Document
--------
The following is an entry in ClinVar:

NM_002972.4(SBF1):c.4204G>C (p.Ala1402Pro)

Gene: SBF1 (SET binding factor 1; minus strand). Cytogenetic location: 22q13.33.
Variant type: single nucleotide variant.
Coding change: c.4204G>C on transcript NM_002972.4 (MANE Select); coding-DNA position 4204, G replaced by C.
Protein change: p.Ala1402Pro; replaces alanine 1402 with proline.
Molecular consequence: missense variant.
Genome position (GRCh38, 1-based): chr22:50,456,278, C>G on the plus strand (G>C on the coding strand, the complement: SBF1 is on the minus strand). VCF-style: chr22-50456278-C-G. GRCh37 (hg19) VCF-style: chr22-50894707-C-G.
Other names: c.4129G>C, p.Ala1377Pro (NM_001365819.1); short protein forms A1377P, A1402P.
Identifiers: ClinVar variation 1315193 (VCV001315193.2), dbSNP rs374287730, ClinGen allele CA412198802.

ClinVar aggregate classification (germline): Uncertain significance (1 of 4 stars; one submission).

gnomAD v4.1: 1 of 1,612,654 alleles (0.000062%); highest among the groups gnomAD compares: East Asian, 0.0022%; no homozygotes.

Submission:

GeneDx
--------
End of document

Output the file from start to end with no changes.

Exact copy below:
The following is an entry in ClinVar:

NM_002972.4(SBF1):c.4204G>C (p.Ala1402Pro)

Gene: SBF1 (SET binding factor 1; minus strand). Cytogenetic location: 22q13.33.
Variant type: single nucleotide variant.
Coding change: c.4204G>C on transcript NM_002972.4 (MANE Select); coding-DNA position 4204, G replaced by C.
Protein change: p.Ala1402Pro; replaces alanine 1402 with proline.
Molecular consequence: missense variant.
Genome position (GRCh38, 1-based): chr22:50,456,278, C>G on the plus strand (G>C on the coding strand, the complement: SBF1 is on the minus strand). VCF-style: chr22-50456278-C-G. GRCh37 (hg19) VCF-style: chr22-50894707-C-G.
Other names: c.4129G>C, p.Ala1377Pro (NM_001365819.1); short protein forms A1377P, A1402P.
Identifiers: ClinVar variation 1315193 (VCV001315193.2), dbSNP rs374287730, ClinGen allele CA412198802.

ClinVar aggregate classification (germline): Uncertain significance (1 of 4 stars; one submission).

gnomAD v4.1: 1 of 1,612,654 alleles (0.000062%); highest among the groups gnomAD compares: East Asian, 0.0022%; no homozygotes.

Submission:

GeneDx